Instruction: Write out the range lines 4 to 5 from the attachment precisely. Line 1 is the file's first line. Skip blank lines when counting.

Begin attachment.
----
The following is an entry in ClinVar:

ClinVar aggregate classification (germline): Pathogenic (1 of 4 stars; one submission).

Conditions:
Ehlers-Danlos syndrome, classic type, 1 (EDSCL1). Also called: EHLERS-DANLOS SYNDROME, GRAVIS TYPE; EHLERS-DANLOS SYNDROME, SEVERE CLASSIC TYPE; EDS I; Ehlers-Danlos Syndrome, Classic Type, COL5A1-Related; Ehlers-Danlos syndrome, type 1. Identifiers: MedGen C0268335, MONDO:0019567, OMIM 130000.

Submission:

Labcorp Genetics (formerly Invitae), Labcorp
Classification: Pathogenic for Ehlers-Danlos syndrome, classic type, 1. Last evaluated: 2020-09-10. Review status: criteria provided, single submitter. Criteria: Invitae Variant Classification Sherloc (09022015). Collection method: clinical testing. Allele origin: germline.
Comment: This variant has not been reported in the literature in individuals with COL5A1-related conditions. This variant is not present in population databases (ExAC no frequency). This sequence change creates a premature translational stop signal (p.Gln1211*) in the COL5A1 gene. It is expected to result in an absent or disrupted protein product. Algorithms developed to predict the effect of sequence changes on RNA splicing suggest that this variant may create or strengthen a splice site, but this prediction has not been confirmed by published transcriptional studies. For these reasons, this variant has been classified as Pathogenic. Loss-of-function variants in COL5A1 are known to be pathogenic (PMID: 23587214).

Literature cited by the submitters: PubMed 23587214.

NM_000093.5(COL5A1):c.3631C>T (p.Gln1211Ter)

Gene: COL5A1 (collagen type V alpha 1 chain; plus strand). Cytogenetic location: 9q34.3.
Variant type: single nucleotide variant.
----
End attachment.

Ehlers-Danlos syndrome, classic type, 1 (EDSCL1). Also called: EHLERS-DANLOS SYNDROME, GRAVIS TYPE; EHLERS-DANLOS SYNDROME, SEVERE CLASSIC TYPE; EDS I; Ehlers-Danlos Syndrome, Classic Type, COL5A1-Related; Ehlers-Danlos syndrome, type 1. Identifiers: MedGen C0268335, MONDO:0019567, OMIM 130000.

Submission: